Washington – Judy Gross, the wife of U.S. aid subcontractor Alan Gross, who is imprisoned in Cuba, urged President Barack Obama to "take the first step" toward negotiating his release as soon as possible, and she denied that her husband had offered himself to be "exchanged" for five Cuban prisoners in the United States.
"Alan was working for the U.S. government when he traveled to Cuba. He risked his life for the U.S. government, and he spent five weeks in southwestern Virginia campaigning for Obama" in 2008, said Judy during an interview with Efe shortly before the second anniversary of her husband's imprisonment this coming Saturday.
"He left his work for five weeks, he slept in other people's houses ... I'd love for President Obama to pick up the telephone or send an email, and try to take the first step and say 'let's sit down to negotiate,'" Judy emphasized.
However, she ventured that Obama's lukewarm response might be due "possibly to the upcoming elections" in 2012. Florida, a key state in that contest, is very sensitive to the issue of Cuba.
Gross was working as a subcontractor for the DAI company, which in turn had a contract with the U.S. Agency for International Development, when he was arrested and jailed on Dec. 3, 2009, on charges of attempting to subvert the Cuban state.
In a message to Havana, Judy was blunt: "The Cuban authorities know that he was not spying. They've already made their point and it's time for them to let him go. Fifteen years for carrying cell phones, something that in another country wouldn't be a big thing, is too much."
Gross shares a small cell with two other men in the Carlos Finlay military hospital and prison. His 15-year sentence behind bars was upheld by Cuba's Supreme Court.
Judy said she was "disappointed" by the lack of help from DAI and USAID, and she said that the agency never warned Alan about the risks he could face in Cuba.
"Alan has worked in more than 50 countries. He's a very sophisticated man, a very savvy traveler and he can work hard with any culture ... There's no way he would have put his life in danger or ours," Judy said, lamenting the "empty chair" in her home at family celebrations.
She also expressed frustration at what she sees as the intransigence of the two countries on both sides of the Florida Strait - who do not have diplomatic relations with each other - and because, in her judgment, her husband had "absolutely" been turned into a chess pawn.
"As a marriage counselor, it's hard for me to understand this because of course nobody's going (to do anything) if they don't talk. Cuba needs resources and we have them and we can help them improve their economy and their country if we would just sit down to talk, but unfortunately there are a lot of people who don't want that," she complained in discussing her view of the state of bilateral relations.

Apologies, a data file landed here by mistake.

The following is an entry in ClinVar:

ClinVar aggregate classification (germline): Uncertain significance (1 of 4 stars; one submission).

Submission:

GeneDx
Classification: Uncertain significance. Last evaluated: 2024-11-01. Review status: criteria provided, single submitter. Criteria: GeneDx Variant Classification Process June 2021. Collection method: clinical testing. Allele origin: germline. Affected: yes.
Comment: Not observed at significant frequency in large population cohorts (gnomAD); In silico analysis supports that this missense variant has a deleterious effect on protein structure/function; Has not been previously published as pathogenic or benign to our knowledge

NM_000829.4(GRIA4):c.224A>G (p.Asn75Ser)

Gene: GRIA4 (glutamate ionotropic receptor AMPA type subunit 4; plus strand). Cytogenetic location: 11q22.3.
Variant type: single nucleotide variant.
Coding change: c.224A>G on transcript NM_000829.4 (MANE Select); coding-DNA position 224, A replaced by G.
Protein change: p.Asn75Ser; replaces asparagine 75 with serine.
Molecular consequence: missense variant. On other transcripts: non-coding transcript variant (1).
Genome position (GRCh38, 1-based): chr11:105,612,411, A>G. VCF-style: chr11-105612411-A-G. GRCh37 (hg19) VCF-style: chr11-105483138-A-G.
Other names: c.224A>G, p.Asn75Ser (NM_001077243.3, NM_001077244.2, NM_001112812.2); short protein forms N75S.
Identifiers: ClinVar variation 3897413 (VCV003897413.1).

Her frustration at the lack of progress in her husband's case has forced her to take the matter to the court of public opinion, and she hopes that well-known individuals will join her cause.
"If we could identify the proper person, we certainly would do it ... On Cuban television they're showing (African American actor) Danny Glover, they love him," joked Judy, who has visited her husband three times since 2009.
Judy thanked former President Jimmy Carter and former New Mexico Gov. Bill Richardson for their - albeit fruitless - intercession in the matter, but she added that "it takes two to tango" and the Cuban authorities "have not been clear about what they want."
On Monday, Judy took part in a vigil in front of the Cuban Interests Section in Washington at which she said that her 62-year-old husband was "depressed" and "hopeless," adding that he had lost 45.4 kilos (100 pounds) and is suffering from several medical problems.
She added that Cuban authorities are allowing him to receive mail from friends and relatives and medicines prescribed by his doctor in the United States, and she noted that U.S. State Department personnel are visiting him each month.
But Judy denied that Alan, to whom she has been married for 41 years, had offered himself in "exchange" for the five Cubans imprisoned in the United States after being convicted of espionage.
"That's wrong. Alan doesn't see any similarity between himself and 'the five,' and the only thing they have in common is that they are in prison," she emphasized, adding that "as far as the U.S. is concerned, the release of the five is not on the table."
"We have presented various proposals and unfortunately (the Cuban authorities) have not accepted them," she said.
The Cuban Interests Section refused to comment on the matter, but the Havana government has said that it will not release Gross unilaterally.
On Thursday, several lawmakers headed by Rep. Chris Van Hollen and Sen. Benjamin Cardin are scheduled to make brief speeches before a full session of the U.S. House of Representatives while they circulate a letter of solidarity with Alan Gross.
At the start of the Jewish Sabbath, the Jewish community will offer up prayers for his release as part of a budding international campaign.
"I know that there are other important things in the world, but I don't want this case to be treated as a small blip on the radar," Judy emphasized.